Judges 6:6 “And Israel was brought very low because of Midian. And the people of Israel cried out for help to the Lord.”
As we’ve weathered the coronavirus pandemic together, it’s been interesting to observe how people have reacted over the last three years. On the one hand, there has been a sense of unity as we have recognized that we are all in this thing together. It’s been an unprecedented time to spend time with our families as many of our outside interests and responsibilities have been placed on hold. On the other hand, I’ve read that domestic violence has been on the upswing. Apparently, people were getting on each other’s nerves as they were forced to be around each other more in this close setting, a situation that lends itself to an escalation of intrafamily strife, particularly where such problems had already existed. And have you watched the news? On one hand there have been words of praise for those on the front lines such as doctors, nurses, grocery store works, and truck drivers. There has likewise been praise for the public’s response to social distancing and to how people have been creative in finding ways to help one another in the midst of this storm. On the other hand, there has been increasing contention between the press and government officials and growing dissatisfaction being expressed on social media regarding what could have been done differently and what should be done now.
So how are we as believers to react to all this? In this obvious time of testing, what should be our response? In my current study of the book of Judges, I’ve come to chapter 6, the story of Gideon. Gideon was called by the Lord to save Israel from the hand of the Midianites, who were bringing great hardship to the nation at that time. We are told that “they would encamp against them (the Israelites) and devour the produce of the land, as far as Gaza, and leave no sustenance in Israel and no sheep or ox or donkey. For they would come up with their livestock and their tents; they would come like locusts in number—both they and their camels could not be counted—so that they laid waste the land as they came in (Judges 6:4-5).” Their actions were oppressing the people of Israel greatly. We are told in the verse above that Israel was “brought very low” because of them. If you look at the root word from which the word Midian is derived, it means “strife.”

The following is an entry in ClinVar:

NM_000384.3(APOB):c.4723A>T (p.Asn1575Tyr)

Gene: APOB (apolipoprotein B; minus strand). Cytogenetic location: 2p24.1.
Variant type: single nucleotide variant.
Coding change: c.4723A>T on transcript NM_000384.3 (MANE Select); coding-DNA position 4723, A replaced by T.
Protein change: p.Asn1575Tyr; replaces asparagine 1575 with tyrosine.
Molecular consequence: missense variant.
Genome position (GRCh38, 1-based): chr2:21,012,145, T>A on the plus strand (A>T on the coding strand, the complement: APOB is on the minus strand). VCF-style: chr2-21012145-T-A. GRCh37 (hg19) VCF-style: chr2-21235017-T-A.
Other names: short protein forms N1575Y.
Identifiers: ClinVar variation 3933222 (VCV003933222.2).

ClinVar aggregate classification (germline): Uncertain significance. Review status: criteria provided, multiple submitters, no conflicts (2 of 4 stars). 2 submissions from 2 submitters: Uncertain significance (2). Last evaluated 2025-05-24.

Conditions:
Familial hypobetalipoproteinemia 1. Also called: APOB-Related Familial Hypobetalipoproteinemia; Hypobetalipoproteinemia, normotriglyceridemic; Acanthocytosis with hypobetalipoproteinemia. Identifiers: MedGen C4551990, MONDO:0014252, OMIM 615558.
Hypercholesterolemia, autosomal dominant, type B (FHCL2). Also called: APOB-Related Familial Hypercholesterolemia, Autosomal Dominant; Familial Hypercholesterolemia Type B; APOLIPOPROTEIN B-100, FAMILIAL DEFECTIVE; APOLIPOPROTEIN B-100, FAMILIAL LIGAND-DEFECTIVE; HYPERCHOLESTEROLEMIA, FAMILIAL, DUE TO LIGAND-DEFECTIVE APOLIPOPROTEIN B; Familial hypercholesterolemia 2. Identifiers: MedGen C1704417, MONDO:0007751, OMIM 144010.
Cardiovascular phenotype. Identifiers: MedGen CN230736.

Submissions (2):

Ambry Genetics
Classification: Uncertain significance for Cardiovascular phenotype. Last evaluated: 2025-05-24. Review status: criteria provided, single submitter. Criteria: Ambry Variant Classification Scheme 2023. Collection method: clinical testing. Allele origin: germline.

Strife is defined as “angry or bitter disagreement over fundamental issues; conflict.” The Bible has a lot to say about it. In some places the Greek word for “strife” is translated “selfish ambition.” James 3:14-16 speaks of it in this way: “But if you have bitter jealousy and selfish ambition (i.e., strife) in your hearts, do not boast and be false to the truth. This is not the wisdom that comes down from above, but is earthly, unspiritual, demonic. For where jealousy and selfish ambition exist, there will be disorder and every vile practice.” James contrasts this with a godly attitude with these words: “But the wisdom from above is first pure, then peaceable, gentle, open to reason, full of mercy and good fruits, impartial and sincere. And a harvest of righteousness is sown in peace by those who make peace” (James 3:17). The apostle Paul expressed similar thoughts in his instructions to Timothy with these words: “Have nothing to do with foolish, ignorant controversies; you know that they breed quarrels. And the Lord’s servant must not be quarrelsome but kind to everyone, able to teach, patiently enduring evil, correcting his opponents with gentleness. God may perhaps grant them repentance leading to a knowledge of the truth, and they may come to their senses and escape from the snare of the devil, after being captured by him to do his will (2 Timothy 2:17-18).”
Quarreling, strife, and selfish-ambition are some of the ways the enemy tempts us to react in times of stress. Nothing good comes of these things, as the enemy of our souls works to discourage us and tear us apart by various ways and means. But the believer, the one who trusts God’s sovereignty in all things, should demonstrate peace and not strife in the storms of life. The believer should not be a contributor to strife. He or she is called to be a peacemaker by our Lord.
May God help us that know Him to sow words and actions that encourage peace rather than strife. May the Lord help us to keep from playing into the enemy’s hands with self-serving and quarrelsome attitudes when our natural reaction could be just that. It’s something we should be praying about, just as Israel prayed for deliverance from the strife of the Midianites, but in that prayer, we should be ready to be part of the answer as God guides us in His ways rather than in the ways of the world.